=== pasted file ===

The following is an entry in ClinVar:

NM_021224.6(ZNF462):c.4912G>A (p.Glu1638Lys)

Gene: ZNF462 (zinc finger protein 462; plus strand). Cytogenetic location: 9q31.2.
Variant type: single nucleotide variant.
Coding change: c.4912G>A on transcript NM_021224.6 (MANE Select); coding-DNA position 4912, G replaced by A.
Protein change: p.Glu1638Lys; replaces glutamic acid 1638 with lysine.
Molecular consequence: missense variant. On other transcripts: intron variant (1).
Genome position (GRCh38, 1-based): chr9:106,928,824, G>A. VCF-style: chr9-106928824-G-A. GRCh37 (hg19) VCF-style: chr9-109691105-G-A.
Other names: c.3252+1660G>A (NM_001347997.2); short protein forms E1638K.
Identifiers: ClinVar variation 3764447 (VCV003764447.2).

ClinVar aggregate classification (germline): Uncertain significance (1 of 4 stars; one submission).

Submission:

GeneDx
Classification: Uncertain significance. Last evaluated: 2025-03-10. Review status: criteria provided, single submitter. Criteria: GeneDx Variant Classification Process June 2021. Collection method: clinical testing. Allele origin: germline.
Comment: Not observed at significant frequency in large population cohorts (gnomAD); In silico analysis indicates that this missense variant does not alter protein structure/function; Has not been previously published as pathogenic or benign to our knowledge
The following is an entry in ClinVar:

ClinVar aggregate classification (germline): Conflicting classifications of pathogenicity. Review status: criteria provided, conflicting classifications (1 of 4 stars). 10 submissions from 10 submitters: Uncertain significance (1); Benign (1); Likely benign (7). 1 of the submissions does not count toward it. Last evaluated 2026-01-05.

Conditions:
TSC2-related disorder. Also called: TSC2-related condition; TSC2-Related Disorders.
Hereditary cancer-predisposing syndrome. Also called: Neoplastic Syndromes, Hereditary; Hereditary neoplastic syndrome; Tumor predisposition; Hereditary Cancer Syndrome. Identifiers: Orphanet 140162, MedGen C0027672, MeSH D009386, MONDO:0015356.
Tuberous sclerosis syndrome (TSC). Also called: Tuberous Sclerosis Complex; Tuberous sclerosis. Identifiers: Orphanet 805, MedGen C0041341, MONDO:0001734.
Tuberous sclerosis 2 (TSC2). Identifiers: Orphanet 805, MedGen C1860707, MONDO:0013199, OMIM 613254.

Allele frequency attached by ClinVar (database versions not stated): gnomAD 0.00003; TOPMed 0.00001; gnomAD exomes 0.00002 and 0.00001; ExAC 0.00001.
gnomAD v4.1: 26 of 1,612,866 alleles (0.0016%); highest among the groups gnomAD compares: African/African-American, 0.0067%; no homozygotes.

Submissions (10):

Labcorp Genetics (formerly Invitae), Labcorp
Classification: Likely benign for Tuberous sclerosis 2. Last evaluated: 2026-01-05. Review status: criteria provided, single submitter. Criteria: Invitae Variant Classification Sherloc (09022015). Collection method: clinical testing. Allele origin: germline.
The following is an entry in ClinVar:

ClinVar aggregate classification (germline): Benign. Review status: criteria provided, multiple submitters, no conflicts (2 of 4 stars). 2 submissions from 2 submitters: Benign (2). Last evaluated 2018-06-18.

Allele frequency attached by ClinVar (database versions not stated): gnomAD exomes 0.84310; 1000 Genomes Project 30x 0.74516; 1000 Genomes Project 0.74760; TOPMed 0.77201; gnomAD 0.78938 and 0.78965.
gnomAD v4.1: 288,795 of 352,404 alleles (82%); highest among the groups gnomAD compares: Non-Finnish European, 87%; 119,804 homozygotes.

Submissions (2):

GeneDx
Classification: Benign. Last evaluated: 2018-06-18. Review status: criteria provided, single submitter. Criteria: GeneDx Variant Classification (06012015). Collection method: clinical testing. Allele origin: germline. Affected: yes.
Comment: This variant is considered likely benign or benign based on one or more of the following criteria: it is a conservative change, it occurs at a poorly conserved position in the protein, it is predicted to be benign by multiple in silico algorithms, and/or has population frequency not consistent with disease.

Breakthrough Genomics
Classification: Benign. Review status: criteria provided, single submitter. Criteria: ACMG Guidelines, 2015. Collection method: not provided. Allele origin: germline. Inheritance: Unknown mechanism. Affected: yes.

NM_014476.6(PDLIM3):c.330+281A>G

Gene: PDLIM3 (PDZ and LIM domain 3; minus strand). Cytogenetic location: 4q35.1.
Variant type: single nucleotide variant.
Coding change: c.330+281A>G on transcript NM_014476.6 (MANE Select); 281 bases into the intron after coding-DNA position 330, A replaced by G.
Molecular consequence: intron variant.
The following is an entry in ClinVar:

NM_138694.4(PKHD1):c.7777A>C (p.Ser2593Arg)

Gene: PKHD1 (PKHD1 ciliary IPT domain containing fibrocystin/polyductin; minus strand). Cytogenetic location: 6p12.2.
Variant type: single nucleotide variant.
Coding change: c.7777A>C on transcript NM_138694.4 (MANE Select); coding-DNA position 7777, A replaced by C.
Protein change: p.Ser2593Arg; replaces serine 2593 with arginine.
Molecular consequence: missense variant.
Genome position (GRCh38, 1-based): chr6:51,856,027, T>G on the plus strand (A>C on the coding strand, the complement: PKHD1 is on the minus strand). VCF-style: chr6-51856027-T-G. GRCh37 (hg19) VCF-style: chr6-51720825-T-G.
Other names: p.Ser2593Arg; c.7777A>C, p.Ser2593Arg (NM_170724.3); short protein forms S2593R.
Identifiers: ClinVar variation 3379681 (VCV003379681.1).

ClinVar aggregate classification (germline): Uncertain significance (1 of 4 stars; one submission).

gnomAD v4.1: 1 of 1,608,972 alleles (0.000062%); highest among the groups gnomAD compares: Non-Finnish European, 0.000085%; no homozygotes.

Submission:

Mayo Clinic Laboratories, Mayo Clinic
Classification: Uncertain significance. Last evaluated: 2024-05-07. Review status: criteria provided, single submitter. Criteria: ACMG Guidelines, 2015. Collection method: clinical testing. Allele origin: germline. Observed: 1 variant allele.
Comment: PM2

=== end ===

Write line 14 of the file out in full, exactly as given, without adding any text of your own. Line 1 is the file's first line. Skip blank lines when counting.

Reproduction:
Classification: Uncertain significance. Last evaluated: 2025-03-10. Review status: criteria provided, single submitter. Criteria: GeneDx Variant Classification Process June 2021. Collection method: clinical testing. Allele origin: germline.